Coast Guard responds to multiple incidents

SEATTLE – The Coast Guard and Washington Department of Ecology (Ecology) continue response efforts in several incidents this week along the Washington coastline.

The first incident occurred Monday evening when the 69-foot fishing vessel Haeshin struck a jetty near Westport, Wash. The Coast Guard rescued three crew members before the vessel sank in the navigation channel in 30 feet of water.

Early reports indicated the vessel’s tanks contained at least 540 gallons of diesel when it sank. Attempts to remove fuel from the boat Tuesday and Wednesday were unsuccessful due to strong currents, ocean swells and poor visibility for salvage divers.

A state Dept. of Fish and Wildlife vessel, the G.H. Corliss, used its sonar technology Wednesday and today to try to find the sunken boat. At this time, the Haeshin is believed to have drifted from its last known location and has been lost in deep water. A work boat from the Coast Guard Cutter Fir is continuing the search for the sunken vessel. No diesel fuel or sheens have been reported.

The crabbing vessel Anna Marie became grounded on the north end of Copalis Beach in the early hours Wednesday morning. None of the four crew members reported injuries and remain on board.

The 78-foot vessel is known to be carrying 2000 gallons of fuel and approximately 200 gallons of other petroleum products. The vessel is not taking on water, and no fuel is leaking.

Attempts to remove the Anna Marie from the beach during high tide Wednesday and today were unsuccessful. The vessel’s owners have hired a salvage company to pull the boat off the beach using tugs and helicopters during today’s high tide.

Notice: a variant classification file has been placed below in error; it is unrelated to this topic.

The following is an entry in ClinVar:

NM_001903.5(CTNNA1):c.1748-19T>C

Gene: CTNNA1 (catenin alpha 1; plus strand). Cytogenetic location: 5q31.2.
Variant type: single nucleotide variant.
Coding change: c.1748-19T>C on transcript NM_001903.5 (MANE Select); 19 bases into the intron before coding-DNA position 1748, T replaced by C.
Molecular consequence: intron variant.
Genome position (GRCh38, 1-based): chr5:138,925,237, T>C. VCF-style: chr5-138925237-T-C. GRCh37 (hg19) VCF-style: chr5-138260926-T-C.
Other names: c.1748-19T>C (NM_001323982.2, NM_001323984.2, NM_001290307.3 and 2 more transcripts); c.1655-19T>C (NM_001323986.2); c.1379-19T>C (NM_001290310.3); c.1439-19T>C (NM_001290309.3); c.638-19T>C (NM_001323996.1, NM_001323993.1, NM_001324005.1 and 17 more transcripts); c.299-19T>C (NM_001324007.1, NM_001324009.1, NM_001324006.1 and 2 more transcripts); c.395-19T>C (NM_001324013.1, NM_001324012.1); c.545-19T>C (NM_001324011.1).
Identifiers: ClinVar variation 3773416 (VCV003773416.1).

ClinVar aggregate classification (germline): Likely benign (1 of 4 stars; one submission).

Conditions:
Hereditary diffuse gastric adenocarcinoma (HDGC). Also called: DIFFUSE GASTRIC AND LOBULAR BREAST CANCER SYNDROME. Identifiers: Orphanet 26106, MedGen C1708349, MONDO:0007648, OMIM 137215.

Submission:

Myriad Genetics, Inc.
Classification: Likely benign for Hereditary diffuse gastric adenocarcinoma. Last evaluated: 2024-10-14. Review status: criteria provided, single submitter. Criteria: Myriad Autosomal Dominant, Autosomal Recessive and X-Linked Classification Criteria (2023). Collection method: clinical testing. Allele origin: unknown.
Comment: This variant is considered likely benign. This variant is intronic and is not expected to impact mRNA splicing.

The Griffiths-Priday State Park on the Copalis River is closed to the public until further notice to accommodate equipment needed for the removal efforts.

Monitoring and salvage efforts for both vessels have been coordinated between Coast Guard Sector Portland and Ecology. Other agencies and parties involved in coordinating the effort include: Washington State Parks & Recreation Commission, Washington Department of Fish & Wildlife, Quinault Nation, Olympic Marine Sanctuary, National Oceanographic & Atmospheric Administration and Department of Interior.

A third incident involved the tugboat Joe Foss. The tug, that was carrying 1800 gallons of diesel fuel onboard, reported taking on water from its location 10 miles south and 15 miles west of Neah Bay, Wash. Coast Guard Station Quilayute River sent two 47-foot motor lifeboats to escort the tug safely into La Push, Wash., and the tugboat Gladiator was called in to assist.

The crew of the Joe Foss made repairs and got back underway but ran into further trouble Wednesday. The vessel sank in 210 feet of water off the Oregon coast near Tillamook. All three crew members were rescued by the fishing vessel Kilchis before the tug sank. The crew were then transferred to a 47-foot motor lifeboat from Coast Guard Station Tillamook Bay. The tug had 1300 gallons of fuel onboard when it went down. A Coast Guard overflight did not reveal signs of debris or sheen.

“The time and effort spent training with our local, state and tribal partner agencies allows us to better respond to these types of situations,” said Lt. Zeke Lyons, Coast Guard Sector Portland’s Incident Management Branch Chief.

Events such as these emphasize the importance of a strong, coordinated response from state and federal agencies,” said Jim Sachet, Ecology’s regional spills response manager. “We are keenly aware of how quickly an incident can turn into a major environmental disaster.”

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